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Bennett, Jenkins send memo to Goodell seeking NFL's support in social activism

Joe Nicholson-USA TODAY Sports

Seattle Seahawks defensive end Michael Bennett and Philadelphia Eagles safety Malcolm Jenkins headline a group of players who issued a memo to commissioner Roger Goodell and NFL vice president of football operations Troy Vincent, advocating for criminal justice reform among several issues.

The memo was titled "Player Activism for Racial Inequality and Criminal Justice Reform" and was obtained by Charles Robinson of Yahoo Sports.

The memo was also endorsed by Eagles wide receiver Torrey Smith and former wide receiver Anquan Boldin, who retired before the season to take part in activism and humanitarian work.

The document is broken into different subsections: Criminal Justice Reform (State, Local, Federal), Police/Community Relations & Community Engagement, along with a call to action. The rest of the memo outlines a timeline to execute their goals, along with key statistics that relate to criminal justice reform and police accountability.

Some of the goals the memo targeted was the institution of activism awareness month in November, and visits to Capitol Hill to meet with various legislative groups along with House and Senate representatives.

The overview reads as follows:

As players whom have been advocating for social justice for the past year, we appreciate the opportunity to engage with you, the league, owners, coaches and GMs to make our communities stronger. As we shared with you, the silence following our individual and collective demonstrations around the national anthem to raise awareness to racial inequality and issues surrounding criminal justice reform has been met with inconsistencies in press coverage and perceived lack of support.

To recap our discussion, currently there are more than 40 active players who have participated in our “Players Coalition” to work on criminal justice reform on various levels (some more than others). Below is a summary of the activities we have conducted to date.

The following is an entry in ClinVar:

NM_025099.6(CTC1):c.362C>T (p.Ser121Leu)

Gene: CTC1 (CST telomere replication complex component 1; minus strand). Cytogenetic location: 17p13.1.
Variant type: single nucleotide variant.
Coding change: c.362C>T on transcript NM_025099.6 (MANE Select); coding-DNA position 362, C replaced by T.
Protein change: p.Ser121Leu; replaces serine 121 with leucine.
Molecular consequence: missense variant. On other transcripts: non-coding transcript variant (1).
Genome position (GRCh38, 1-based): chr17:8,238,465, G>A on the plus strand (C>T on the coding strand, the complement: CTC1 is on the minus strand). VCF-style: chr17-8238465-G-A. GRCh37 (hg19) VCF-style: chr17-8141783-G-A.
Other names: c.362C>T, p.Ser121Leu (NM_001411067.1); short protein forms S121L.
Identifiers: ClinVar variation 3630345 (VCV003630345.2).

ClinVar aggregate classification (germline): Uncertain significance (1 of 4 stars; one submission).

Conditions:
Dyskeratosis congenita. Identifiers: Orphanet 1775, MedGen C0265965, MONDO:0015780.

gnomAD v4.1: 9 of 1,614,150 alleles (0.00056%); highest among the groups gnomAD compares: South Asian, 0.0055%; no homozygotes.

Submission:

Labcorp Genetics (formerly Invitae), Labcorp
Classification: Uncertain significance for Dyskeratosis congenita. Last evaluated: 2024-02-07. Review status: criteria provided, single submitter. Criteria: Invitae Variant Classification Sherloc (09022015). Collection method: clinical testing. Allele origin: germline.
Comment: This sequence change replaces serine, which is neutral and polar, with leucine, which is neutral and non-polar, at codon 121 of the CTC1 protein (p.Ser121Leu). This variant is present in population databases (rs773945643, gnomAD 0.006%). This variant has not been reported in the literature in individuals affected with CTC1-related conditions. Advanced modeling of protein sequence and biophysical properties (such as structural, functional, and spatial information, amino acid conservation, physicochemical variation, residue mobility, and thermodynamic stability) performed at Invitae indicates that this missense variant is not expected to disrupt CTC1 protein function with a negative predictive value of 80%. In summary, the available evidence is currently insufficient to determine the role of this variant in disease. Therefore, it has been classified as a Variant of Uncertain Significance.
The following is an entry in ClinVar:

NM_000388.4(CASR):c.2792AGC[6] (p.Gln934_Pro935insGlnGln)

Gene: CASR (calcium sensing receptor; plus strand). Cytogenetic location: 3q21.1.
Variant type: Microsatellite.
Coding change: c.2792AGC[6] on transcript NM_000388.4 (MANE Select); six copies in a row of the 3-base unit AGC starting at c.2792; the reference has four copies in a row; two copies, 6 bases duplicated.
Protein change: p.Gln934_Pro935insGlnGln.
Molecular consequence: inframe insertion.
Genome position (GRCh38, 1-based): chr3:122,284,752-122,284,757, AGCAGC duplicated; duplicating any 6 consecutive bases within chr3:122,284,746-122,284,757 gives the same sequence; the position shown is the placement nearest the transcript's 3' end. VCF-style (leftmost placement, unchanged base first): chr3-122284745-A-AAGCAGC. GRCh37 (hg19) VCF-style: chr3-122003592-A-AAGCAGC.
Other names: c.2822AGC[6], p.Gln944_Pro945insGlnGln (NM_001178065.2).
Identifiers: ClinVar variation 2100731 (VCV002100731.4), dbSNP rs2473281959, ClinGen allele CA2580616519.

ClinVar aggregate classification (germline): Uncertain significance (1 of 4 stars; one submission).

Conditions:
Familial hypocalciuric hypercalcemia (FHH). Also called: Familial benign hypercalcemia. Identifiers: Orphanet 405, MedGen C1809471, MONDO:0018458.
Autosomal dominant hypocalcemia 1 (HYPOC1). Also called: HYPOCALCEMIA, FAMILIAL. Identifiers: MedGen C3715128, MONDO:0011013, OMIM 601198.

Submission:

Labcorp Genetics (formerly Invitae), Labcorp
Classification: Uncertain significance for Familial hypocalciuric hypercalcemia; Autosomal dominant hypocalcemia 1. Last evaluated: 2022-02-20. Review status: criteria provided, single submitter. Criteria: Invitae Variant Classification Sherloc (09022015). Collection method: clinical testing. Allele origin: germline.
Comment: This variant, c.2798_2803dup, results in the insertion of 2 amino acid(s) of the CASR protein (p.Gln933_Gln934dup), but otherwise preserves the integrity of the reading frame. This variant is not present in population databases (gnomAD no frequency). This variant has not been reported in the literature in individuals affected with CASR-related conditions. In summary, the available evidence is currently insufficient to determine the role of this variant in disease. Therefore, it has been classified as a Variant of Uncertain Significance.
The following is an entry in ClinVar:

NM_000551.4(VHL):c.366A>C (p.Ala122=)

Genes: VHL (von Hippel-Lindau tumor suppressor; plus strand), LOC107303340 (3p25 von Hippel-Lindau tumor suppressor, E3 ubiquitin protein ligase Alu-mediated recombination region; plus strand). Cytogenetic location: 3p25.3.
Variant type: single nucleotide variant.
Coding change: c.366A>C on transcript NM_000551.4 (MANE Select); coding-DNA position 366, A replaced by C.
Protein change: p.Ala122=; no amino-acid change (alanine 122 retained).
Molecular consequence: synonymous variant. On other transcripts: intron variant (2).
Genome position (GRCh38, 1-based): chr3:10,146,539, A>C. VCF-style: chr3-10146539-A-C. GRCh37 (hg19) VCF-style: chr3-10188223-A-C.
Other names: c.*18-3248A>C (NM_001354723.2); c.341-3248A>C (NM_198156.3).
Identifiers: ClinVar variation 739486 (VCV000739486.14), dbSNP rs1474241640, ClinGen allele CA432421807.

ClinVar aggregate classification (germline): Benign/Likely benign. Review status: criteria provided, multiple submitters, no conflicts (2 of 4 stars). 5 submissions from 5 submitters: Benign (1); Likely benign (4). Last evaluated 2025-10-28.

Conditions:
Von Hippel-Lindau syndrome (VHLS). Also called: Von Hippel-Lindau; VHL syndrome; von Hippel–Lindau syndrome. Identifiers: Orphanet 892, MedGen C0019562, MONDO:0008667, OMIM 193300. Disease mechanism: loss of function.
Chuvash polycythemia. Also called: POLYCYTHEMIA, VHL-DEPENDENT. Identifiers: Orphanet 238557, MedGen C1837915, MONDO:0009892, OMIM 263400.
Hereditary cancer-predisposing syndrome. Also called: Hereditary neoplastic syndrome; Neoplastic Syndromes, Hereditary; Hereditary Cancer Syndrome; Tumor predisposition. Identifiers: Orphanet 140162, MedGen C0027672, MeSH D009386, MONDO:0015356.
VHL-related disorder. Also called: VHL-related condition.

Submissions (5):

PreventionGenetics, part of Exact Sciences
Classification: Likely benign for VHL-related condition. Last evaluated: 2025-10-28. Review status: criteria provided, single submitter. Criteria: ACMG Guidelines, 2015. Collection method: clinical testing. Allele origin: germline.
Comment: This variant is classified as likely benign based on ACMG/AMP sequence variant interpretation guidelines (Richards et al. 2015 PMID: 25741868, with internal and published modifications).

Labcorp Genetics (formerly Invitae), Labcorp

Our focus has been to identify and place our efforts on the key areas of reform where our influence and support can make a meaningful difference in the community. Those include prioritizing Criminal Justice Reform and Police/Community Relations Engagement. Within those two areas that includes: police transparency/accountability, bail reform, criminalization of poverty, mass incarceration (mandatory minimum sentences, juvenile life parole) and Clean Slate Act, which also includes emphasis on diversion of funds towards community based programs, education and training. (More information below – see Addendum). Through Police/Community Relations & Engagement, we are working with grass roots organizations and police directly through various efforts to build trust within our communities and increase educational and employment opportunities.

Bennett and Jenkins have been among the NFL's most socially active players in recent years. Bennett in particular has been one of the league's most outspoken and has continued to protest during the national anthem.

Bennett was detained by Las Vegas Police following the Aug. 26 fight between Floyd Mayweather and Conor McGregor, and alleged that police threatened to shoot him in the head before releasing him.

Jenkins, along with Boldin, met with Congress to help improve police and community relations during the offseason. Jenkins, Boldin and a host of other players met with Speaker of the House Paul Ryan to discuss police bruality and racial injustice.

The full content of the memo can be read here.

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